"This is a big surprise," said Juan de Pablo, a molecular engineering professor at the University of Chicago. "Randomness is almost the defining feature of glasses. At least we used to think so."
"What we have done is to demonstrate that one can create glasses where there is some well-defined organization. And now that we understand the origin of such effects, we can try to control that organization by manipulating the way we prepare these glasses."
Researchers grew the glass by vaporizing large organic molecules within a vacuum. Those molecules were then deposited layer by layer onto a substrate until the sample was thick enough to analyze.
Scientists attributed the unique molecular structure of the glass to the way the material was created, that is, layering thin deposits of glass one at a time, thereby “trapping” the molecules in their original orientation.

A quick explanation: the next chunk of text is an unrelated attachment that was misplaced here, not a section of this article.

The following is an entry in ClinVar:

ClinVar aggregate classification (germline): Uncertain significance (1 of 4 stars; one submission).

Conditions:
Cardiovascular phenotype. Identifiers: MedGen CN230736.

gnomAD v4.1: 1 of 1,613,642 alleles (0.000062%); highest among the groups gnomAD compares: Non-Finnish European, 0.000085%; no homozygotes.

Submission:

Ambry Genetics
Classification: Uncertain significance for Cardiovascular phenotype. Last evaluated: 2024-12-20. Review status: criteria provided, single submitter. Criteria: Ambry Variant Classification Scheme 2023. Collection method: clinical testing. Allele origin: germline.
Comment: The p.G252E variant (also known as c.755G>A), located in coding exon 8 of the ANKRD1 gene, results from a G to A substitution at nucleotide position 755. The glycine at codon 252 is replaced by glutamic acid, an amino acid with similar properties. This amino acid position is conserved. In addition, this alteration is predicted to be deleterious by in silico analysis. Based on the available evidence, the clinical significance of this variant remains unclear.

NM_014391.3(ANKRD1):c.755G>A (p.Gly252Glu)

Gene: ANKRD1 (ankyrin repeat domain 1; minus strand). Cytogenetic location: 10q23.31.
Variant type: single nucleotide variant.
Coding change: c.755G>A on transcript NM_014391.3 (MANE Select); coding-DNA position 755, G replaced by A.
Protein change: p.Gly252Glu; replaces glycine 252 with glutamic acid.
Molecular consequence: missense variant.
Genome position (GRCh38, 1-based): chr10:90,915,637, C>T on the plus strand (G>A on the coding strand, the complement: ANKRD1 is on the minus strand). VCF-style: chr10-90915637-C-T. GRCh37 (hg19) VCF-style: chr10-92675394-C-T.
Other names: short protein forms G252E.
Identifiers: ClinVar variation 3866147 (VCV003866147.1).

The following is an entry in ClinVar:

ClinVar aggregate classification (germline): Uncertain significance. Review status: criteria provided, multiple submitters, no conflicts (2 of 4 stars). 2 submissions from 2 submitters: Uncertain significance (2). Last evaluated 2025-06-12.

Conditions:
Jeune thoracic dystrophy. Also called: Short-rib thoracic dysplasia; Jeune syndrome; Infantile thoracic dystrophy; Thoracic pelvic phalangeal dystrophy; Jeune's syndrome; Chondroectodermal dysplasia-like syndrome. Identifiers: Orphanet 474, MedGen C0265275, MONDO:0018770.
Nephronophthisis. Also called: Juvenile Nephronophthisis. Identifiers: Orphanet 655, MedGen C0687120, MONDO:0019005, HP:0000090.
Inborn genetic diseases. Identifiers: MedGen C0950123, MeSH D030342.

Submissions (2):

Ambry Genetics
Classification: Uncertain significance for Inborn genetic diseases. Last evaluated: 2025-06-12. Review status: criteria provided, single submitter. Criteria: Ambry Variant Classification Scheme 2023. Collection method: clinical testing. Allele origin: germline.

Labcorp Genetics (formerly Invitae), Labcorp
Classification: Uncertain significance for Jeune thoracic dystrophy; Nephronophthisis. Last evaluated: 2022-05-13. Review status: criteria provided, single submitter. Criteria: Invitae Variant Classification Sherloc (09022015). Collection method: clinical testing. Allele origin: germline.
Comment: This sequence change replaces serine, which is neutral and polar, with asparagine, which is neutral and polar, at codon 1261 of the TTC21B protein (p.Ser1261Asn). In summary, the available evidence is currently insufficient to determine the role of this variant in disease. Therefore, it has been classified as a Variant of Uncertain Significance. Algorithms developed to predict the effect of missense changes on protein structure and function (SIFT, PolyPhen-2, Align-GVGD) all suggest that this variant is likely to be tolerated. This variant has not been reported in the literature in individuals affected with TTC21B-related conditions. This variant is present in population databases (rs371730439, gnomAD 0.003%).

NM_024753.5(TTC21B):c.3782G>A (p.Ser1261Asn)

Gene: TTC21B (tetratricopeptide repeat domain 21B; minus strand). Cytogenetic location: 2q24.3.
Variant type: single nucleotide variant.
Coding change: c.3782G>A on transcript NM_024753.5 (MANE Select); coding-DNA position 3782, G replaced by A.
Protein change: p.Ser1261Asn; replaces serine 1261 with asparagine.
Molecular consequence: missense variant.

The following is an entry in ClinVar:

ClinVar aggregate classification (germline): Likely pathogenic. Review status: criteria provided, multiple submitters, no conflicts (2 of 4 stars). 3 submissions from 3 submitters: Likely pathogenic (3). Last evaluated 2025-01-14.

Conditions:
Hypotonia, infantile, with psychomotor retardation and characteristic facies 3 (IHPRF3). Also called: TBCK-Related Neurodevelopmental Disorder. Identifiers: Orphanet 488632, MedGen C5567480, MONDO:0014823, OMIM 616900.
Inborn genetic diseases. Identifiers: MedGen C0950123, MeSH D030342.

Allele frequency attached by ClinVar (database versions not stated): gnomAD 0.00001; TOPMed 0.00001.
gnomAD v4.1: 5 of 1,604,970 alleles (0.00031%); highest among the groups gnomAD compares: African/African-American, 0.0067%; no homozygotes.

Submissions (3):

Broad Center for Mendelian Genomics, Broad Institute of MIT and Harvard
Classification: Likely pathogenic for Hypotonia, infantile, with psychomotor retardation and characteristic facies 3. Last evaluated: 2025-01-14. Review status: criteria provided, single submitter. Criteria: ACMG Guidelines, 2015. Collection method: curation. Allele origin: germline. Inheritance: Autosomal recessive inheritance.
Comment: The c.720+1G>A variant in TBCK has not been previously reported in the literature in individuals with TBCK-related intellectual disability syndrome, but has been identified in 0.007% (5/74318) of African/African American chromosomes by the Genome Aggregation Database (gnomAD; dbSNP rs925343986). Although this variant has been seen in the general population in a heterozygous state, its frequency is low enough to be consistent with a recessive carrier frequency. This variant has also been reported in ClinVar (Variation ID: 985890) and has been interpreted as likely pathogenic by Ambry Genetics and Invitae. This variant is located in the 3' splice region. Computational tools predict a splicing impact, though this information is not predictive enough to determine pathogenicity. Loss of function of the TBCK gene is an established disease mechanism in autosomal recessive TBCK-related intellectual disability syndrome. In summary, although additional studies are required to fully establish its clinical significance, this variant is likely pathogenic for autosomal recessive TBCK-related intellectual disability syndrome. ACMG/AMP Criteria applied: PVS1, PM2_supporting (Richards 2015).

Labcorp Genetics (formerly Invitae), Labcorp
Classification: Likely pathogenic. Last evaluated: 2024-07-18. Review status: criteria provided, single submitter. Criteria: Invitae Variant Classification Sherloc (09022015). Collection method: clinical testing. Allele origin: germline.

"Glasses are one of the least understood classes of materials," de Pablo said. "They have the structure of a liquid – disorder – but they're solids. And that's a concept that has mystified people for many decades."
So the fact that we can now control the orientation of these disordered materials is something that could have profound theoretical and technological implications. We don't know what they are yet – this is a new field of research and a class of materials that didn’t exist before. So we're just at the beginning."
The new glass this new glass could improve products such as solar cells, LEDs, and optical fibers, researchers said.